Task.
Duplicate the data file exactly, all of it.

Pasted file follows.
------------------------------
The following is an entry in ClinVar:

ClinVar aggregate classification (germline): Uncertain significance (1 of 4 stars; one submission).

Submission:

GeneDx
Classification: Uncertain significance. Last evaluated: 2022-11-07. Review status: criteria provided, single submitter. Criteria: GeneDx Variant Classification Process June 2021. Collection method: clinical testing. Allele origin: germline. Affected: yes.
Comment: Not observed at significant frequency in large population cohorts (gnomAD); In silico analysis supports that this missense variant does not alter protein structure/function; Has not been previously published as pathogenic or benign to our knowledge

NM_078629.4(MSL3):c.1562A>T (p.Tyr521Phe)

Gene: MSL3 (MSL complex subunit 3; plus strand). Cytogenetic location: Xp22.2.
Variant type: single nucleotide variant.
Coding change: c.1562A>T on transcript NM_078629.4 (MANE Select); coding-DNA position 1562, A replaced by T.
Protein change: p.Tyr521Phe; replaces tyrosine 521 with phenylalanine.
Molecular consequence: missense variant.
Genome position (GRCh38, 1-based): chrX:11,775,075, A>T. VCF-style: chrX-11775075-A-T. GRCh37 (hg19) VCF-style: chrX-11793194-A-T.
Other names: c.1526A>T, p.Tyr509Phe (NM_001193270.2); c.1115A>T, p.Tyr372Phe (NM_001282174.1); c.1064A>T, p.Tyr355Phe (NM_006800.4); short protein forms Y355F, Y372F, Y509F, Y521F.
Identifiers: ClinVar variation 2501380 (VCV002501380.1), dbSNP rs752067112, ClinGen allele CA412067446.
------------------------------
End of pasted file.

The following is an entry in ClinVar:

ClinVar aggregate classification (germline): Uncertain significance (1 of 4 stars; one submission).

Submission:

GeneDx
Classification: Uncertain significance. Last evaluated: 2022-11-07. Review status: criteria provided, single submitter. Criteria: GeneDx Variant Classification Process June 2021. Collection method: clinical testing. Allele origin: germline. Affected: yes.
Comment: Not observed at significant frequency in large population cohorts (gnomAD); In silico analysis supports that this missense variant does not alter protein structure/function; Has not been previously published as pathogenic or benign to our knowledge

NM_078629.4(MSL3):c.1562A>T (p.Tyr521Phe)

Gene: MSL3 (MSL complex subunit 3; plus strand). Cytogenetic location: Xp22.2.
Variant type: single nucleotide variant.
Coding change: c.1562A>T on transcript NM_078629.4 (MANE Select); coding-DNA position 1562, A replaced by T.
Protein change: p.Tyr521Phe; replaces tyrosine 521 with phenylalanine.
Molecular consequence: missense variant.
Genome position (GRCh38, 1-based): chrX:11,775,075, A>T. VCF-style: chrX-11775075-A-T. GRCh37 (hg19) VCF-style: chrX-11793194-A-T.
Other names: c.1526A>T, p.Tyr509Phe (NM_001193270.2); c.1115A>T, p.Tyr372Phe (NM_001282174.1); c.1064A>T, p.Tyr355Phe (NM_006800.4); short protein forms Y355F, Y372F, Y509F, Y521F.
Identifiers: ClinVar variation 2501380 (VCV002501380.1), dbSNP rs752067112, ClinGen allele CA412067446.